On my last post, I demonstrated how to create a simple Isomorphic Application with multiple routes using Yahoo's Fluxible library. On this post, I will expand that app so it can communicate with a backend API, in order to build a simple To-Do application.
** All the source code for this post is available at this repo. Each commit corresponds to a new section on this post.
We'll start by creating a CRUD service for our Todos.
As you can see, this is a very basic service that just stores todos as an array on memory. However, we use a setTimeout on every action to simulate we're calling a database.
We need to make some changes on app.js and server.js
It's important to note that Fetchr expects our app to be using body-parser (or an alternative middleware that populates req.body) before we use the fetchr middleware.
Now we need to define a showTodos action to fetch our todos.
Notice how our action takes a context parameter as its first argument (line 7). This context has a dispatch method that we use to notify our stores (lines 8, 12, and 16). It also has a service attribute, which allows us to interact with any service that has been registered with our app. On line 10 we execute a read() action on our todo service, in order to fetch all todos.
Since we want todos to be displayed on the home page, we'll need to make sure the showTodos action runs every time the user visits the home page. This is very simple, we just need to declare it on routes.js.
After the todos have been fetched, we need to save them on a store so they're available to the rest of the application. Let's create a TodoStore for this.
And now all we're missing is modifying our Home.jsx component so it reads todos from the TodoStore and then renders them.
Notice we're getting the component's initial state by asking the TodoStore for all todos (lines 17-21). We're also using the FluxibleMixin to listen to changes on the TodoStore and calling the _onChange() method appropiately.
Our app should now be able to fetch all todos and render them on the home screen. However, this might be a good time to review our now expanded request/response cycle:
- A new request is made, server.js receives it.
- Our middleware creates a new context instance and calls context.executeAction(navigateAction), passing it the current route.
- navigateAction uses the routrPlugin to look for a matching route (home). Since we defined the showTodosAction as an action for the home route, the showTodosAction is executed.
- The showTodosAction uses the fetchr plugin to make a 'read' request on the todos service.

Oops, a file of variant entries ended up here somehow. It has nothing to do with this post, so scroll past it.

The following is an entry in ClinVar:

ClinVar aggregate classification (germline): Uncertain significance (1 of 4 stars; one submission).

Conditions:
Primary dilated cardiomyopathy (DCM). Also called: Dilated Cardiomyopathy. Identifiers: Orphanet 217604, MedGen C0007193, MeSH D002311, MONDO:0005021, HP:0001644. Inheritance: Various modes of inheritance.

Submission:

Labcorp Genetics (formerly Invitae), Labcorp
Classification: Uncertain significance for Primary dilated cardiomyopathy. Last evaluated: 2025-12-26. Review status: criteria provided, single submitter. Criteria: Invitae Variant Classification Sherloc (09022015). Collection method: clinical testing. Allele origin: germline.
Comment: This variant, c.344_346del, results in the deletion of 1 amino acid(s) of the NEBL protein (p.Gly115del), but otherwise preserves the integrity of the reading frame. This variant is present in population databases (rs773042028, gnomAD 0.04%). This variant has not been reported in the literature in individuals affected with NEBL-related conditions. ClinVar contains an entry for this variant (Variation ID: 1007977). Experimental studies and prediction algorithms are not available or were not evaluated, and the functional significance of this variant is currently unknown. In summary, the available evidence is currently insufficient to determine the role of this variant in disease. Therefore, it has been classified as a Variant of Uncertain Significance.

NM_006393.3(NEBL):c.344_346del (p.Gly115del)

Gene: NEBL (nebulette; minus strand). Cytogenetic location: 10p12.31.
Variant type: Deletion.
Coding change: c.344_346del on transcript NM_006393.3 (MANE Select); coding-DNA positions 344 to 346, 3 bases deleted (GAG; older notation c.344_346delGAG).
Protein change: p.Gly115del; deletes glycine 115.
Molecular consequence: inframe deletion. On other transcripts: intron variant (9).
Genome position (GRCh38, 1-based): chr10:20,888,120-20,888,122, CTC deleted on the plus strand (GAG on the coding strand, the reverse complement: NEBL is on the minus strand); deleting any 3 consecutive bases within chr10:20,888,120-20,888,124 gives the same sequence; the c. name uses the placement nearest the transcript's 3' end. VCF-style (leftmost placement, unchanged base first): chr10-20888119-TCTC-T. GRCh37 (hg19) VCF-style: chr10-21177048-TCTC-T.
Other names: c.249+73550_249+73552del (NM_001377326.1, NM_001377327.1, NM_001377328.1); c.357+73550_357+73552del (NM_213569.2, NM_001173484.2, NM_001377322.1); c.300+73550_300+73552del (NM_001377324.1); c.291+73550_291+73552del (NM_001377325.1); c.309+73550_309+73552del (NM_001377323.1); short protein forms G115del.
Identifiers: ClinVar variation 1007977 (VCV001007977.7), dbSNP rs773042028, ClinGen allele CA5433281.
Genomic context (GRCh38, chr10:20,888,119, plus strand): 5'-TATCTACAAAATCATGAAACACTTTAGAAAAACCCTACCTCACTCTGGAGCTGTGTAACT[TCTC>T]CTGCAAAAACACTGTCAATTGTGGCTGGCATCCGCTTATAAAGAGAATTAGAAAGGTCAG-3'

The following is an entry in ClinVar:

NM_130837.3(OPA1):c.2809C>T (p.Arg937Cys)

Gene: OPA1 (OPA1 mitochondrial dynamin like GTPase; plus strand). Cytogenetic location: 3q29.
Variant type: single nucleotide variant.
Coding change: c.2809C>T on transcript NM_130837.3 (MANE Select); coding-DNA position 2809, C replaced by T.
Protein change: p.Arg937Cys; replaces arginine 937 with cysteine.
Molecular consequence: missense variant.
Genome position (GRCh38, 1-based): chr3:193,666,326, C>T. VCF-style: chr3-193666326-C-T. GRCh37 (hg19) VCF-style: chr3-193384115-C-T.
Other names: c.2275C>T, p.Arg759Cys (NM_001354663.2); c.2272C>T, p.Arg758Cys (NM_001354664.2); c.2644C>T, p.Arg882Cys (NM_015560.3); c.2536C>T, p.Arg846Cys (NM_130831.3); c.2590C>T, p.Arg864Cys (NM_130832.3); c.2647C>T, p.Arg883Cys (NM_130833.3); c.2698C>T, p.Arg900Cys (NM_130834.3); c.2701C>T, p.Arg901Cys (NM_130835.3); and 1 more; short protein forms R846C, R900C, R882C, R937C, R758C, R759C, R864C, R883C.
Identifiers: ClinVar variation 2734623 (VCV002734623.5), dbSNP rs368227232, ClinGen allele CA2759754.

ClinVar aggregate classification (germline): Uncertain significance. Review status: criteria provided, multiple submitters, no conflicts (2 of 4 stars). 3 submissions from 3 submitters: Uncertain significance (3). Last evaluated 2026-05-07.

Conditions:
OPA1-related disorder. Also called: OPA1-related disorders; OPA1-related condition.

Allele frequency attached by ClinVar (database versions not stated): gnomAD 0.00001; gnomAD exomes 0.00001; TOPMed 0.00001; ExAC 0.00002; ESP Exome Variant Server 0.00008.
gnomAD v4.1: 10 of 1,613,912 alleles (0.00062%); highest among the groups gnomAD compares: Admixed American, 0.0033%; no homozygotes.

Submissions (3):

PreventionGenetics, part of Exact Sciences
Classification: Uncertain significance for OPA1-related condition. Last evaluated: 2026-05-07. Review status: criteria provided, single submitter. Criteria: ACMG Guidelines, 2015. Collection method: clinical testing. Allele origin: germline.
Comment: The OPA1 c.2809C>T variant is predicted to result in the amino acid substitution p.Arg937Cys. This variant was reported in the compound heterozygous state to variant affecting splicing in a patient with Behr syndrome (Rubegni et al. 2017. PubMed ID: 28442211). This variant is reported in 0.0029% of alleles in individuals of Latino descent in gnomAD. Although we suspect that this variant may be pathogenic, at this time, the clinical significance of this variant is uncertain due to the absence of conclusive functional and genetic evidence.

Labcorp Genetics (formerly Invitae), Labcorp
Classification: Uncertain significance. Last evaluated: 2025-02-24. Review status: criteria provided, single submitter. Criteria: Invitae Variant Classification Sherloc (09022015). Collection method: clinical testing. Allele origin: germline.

- After the read request succeeds, the showTodosAction dispatches a 'RECEIVE_TODOS_SUCCESS' action, with the todos that were returned.
- The 'RECEIVE_TODOS_SUCCESS' action is dispatched to all stores registered with the app.
- The TodoStore executes its _receiveTodos() method in response to the 'RECEIVE_TODOS_SUCCESS', and updates its local copy of todos.
- The showTodosAction calls its callback function, letting the NavigateAction know it can continue.
- The navigateAction emits the 'CHANGE_ROUTE_SUCCESS' action, which is dispatched to all stores registered with the app.
- ApplicationStore executes its handleNavigate() method in response to the 'CHANGE_ROUTE_SUCCESS' action, and updates its state.
- Inside the executeAction callback, we create a new instance of our Application component, passing it the current context as a prop.
- We render the Application component as a string, and send the result as our response.
Notice: when we visit the About page, and then click on the Home page, an AJAX request will be made to read from the todos service.
We can now read existing todos, but we're missing the ability to add new ones. Let's fix that by adding a createTodo action.
The createTodo action is pretty similar to our previous showTodos action. The main difference is that we're now calling service.create instead of service.read (line 18), and we're passing along our todo object as the second argument.
Since the TodoStore is not modified directly by the createTodo action, but instead needs to react to its events, we must define the corresponding handlers.
With everything in place, we can now add an input field on Home.jsx that calls createTodo when submitted.
We now have a working Isomorphic application that communicates with a CRUD service. Even though the Update and Delete actions were not implemented, doing so should be pretty trivial now, and is left as an exercise for the reader.
Thanks for reading this 2-part series on building Isomorphic apps with Fluxible, hope you enjoyed it!